Finding teammates isn't always easy, even for some of the game's greats. Skill, location, history, and camaraderie all count when you're looking to team up to play. Here's how a few of the biggest names ended up working together.
How do some of the best players in the world end up together when their teams are so big? It's often a matter of convenience. "Well, I was originally testing with Jacob Wilson and Matt Nass and that didn't work out," 20th-ranked and 2013 World Champion Shahar Shenhar explained, "so I decided to switch. I found Paulo and needed a third. We found out Tom was available so we asked."
"I wasn't going to go," 18th-ranked Tom Martell said. "I was on the fence about going, and Josh Utter-Leyton asked Gerry Thompson and Josh Cho. So my old team broke up." Martell waved at Vitor Damo da Rosa and Shenhar. "They asked me at the Pro Tour."
"Long story, or short story?" 11th-ranked Eric Froehlich quipped as they began. The three are players with years of history between them.
"Cheon and I used to live and play together before he retired for five years," Hall of Fame member Luis Scott-Vargas explained. "Froehlich and I have been on the same testing team since 2010."
"There was the team Grand Prix in San Jose and we were really excited," Paul Cheon added. "I played with Luis and Paulo then."
"Before Grand Prix Providence Paulo couldn't go so we picked up Froehlich," Scott-Vargas continued. "We got seventh. We ran it back at Portland and made Top 4."
"It felt like we had good chemistry. It was fun," Froehlich beamed.
Not all teams are built on close quarters and testing familiarity. Some are just for the sheer fun of it. "You can go back like six months and verify this," 23rd-ranked Brad Nelson said to start their story. "I posted one of those pictures on Facebook that's like 'If you like me hit 1, if you want to date me hit heart' on Jake's wall and I'm like 'One time, please, just hit heart.' Jake and Zac chime in and it's like 4 in the morning and Zac's like 'We should team up!' we all just got together."
Jacob Van Lunen grinned as he shared his addition to the thread: "I said 'Lock it up with a heart!'"
"And we just all hit heart!" Zac Hill said.
"We all just want to have fun," Nelson said. "Jake's my number one for team events until the end of time, and we all have good personalities for playing."
"These are two of my favorite people for playing Magic," Hill added.
Nelson, boisterous as ever, summed the team up well: "Win, lose, or draw we'll walk the plane together."
"It's all Craig's fault," Alexander Hayne explained. Hayne, the 17th-ranked a Pro Tour and multiple Grand Prix champion, was affable as ever between his friends. "He masterminded this team a long time ago. We wanted to team together for Grand Prix Portland but at the time I had a team, so he locked Frank and I in for this one."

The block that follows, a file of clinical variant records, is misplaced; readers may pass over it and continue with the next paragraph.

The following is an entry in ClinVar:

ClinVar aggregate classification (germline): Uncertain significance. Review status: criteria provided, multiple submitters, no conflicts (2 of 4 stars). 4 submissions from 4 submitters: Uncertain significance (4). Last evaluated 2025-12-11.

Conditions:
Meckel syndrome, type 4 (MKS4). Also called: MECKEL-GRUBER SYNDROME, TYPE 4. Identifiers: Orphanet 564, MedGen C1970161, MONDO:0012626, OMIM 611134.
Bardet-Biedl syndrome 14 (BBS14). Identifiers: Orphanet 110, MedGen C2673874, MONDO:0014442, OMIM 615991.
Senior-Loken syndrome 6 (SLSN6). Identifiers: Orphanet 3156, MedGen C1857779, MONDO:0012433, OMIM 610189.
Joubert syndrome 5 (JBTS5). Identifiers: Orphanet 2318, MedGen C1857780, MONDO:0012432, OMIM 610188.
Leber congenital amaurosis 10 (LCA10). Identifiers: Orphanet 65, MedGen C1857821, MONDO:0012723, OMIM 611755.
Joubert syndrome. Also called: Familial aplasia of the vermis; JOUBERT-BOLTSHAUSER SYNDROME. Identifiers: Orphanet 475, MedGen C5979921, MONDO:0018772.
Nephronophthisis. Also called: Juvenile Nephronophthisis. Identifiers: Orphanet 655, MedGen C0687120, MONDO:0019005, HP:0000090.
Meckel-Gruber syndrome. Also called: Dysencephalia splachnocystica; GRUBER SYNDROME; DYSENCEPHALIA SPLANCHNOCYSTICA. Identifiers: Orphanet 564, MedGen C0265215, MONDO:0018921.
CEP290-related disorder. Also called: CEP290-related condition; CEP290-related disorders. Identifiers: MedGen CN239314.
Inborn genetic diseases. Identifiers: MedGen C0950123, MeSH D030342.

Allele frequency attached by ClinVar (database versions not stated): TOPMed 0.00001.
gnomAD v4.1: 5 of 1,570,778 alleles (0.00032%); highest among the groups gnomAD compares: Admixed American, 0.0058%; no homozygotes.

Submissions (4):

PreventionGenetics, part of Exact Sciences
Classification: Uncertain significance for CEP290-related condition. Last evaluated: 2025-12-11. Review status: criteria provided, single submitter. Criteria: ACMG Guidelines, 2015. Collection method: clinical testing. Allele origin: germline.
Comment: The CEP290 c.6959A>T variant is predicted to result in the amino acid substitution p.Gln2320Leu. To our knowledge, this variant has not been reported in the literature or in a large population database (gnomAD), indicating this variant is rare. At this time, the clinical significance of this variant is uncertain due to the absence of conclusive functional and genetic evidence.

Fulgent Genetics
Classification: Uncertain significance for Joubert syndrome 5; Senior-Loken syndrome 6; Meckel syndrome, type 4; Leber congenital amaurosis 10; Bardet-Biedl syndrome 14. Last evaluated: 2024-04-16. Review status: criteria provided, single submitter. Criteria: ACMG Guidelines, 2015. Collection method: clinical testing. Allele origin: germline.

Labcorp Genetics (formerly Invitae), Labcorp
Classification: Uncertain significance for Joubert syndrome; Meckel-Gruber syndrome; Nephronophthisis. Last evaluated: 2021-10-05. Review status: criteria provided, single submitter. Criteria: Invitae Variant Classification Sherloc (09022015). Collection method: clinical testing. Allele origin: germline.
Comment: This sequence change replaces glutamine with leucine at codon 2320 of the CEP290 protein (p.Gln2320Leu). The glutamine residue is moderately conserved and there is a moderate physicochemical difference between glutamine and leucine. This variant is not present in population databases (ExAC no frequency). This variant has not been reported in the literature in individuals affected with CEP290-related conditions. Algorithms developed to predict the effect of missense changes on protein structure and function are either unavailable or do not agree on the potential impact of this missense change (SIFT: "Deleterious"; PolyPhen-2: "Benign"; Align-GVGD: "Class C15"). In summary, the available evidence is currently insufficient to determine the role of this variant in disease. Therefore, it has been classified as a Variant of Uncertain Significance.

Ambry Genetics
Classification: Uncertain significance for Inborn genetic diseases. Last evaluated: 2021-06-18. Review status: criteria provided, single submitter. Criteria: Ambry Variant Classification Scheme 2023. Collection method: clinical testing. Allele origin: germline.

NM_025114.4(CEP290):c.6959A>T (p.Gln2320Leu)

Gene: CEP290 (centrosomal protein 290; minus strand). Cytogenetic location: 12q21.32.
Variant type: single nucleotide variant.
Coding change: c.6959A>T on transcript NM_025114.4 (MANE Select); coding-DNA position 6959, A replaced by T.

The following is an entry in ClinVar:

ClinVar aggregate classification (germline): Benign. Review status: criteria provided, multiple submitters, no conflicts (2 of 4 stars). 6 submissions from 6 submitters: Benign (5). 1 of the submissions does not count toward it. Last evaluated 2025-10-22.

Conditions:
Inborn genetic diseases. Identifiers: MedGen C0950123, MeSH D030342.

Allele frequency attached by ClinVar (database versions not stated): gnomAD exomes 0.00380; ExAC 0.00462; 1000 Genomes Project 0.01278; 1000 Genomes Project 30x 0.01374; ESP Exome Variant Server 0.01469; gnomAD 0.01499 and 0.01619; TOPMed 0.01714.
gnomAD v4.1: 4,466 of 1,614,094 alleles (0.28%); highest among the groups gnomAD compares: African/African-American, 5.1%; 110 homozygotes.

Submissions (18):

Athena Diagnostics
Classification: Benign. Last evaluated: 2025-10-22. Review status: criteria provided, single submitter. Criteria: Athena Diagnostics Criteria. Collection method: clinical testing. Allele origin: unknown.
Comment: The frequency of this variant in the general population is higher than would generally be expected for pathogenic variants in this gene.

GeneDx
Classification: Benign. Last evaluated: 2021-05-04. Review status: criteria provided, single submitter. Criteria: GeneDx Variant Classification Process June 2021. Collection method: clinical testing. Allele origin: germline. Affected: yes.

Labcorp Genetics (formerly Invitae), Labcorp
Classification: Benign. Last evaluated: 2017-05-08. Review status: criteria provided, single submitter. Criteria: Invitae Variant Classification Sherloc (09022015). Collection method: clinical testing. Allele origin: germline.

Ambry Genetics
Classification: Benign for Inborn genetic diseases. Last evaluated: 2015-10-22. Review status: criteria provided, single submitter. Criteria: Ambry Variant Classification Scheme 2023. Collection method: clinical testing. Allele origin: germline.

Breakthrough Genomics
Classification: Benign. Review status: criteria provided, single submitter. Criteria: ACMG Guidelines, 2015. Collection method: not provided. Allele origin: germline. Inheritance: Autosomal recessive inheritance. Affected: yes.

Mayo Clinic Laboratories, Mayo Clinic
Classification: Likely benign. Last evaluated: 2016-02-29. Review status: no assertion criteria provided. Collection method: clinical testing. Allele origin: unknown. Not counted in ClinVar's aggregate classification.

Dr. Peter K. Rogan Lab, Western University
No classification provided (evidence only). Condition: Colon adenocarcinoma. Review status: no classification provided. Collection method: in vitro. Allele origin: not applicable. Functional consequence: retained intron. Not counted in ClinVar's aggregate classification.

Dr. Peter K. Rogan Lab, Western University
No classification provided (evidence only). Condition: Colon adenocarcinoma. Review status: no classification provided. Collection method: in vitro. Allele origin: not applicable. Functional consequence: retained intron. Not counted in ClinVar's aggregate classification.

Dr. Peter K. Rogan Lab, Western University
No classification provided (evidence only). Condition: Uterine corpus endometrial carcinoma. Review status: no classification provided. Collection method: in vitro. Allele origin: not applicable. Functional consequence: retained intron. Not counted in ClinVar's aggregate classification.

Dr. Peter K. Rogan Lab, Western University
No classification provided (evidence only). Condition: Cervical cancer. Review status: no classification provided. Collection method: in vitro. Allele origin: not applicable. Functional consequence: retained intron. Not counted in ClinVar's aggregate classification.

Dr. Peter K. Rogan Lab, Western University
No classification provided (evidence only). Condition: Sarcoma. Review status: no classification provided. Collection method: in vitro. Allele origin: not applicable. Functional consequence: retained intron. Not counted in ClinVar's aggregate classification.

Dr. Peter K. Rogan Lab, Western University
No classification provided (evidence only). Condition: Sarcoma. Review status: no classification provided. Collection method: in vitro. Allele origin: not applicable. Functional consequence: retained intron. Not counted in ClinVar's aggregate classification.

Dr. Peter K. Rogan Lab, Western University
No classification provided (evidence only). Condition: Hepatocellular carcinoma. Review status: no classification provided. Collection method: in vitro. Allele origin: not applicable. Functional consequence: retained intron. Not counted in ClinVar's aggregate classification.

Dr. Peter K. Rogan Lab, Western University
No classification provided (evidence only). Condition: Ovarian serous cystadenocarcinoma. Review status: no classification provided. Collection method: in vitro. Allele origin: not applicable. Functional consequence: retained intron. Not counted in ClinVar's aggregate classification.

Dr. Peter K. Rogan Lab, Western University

"What really happened was that after Ari Lax won he Pro Tour they decided three Pro Tour champions on one team was too many," two-time Limited Grand Prix winner Frank Skarren joked.
"It's breaking up the monopoly," Craig Wescoe said, the other Pro Tour winner on the team.
Hayne turned serious a moment. "Frank is somebody I like working with and somebody I though I could learn from." It didn't last long. "It wasn't true but.."
Wescoe was more than happy to play along. "The last two we teamed with went on to win a pro Tour so we wanted to share."
A good-natured jab with a hearty compliment from his teammates and all Skarren could do was smile.
Like many looking into a weekend requiring teammates to play, Ross Merriam hadn't planned to play in Nashville. "I hadn't planned to attend because I typically don't fly to Grand Prix. I enjoyed the format at a PTQ and haven't had this much fun playing Limited in awhile. The next step was looking for a team and Brandan said he and Mani were so here we are."
So what's the other side of the coin? "We met in Japan for the Pro Tour in 2011," Davoudi explained. "We got along and did some team drafts there. Along with another friend we made in Japan, we were talking on Facebook for the Grand Prix San Jose, when team formats came back. After that our other friends stopped playing so for the next Grand Prix we recruited another friend from Japan: Josh McClain. Since them our third has been just a rotating cast member for every Grand Prix."
"I wasn't originally planning to attend either," Davoudi said, "but Brandon talked me into it."
So was it all Nelson's fault? When asked, Merriam and Davoudi both looked at Nelson who shared a humble "You could say that."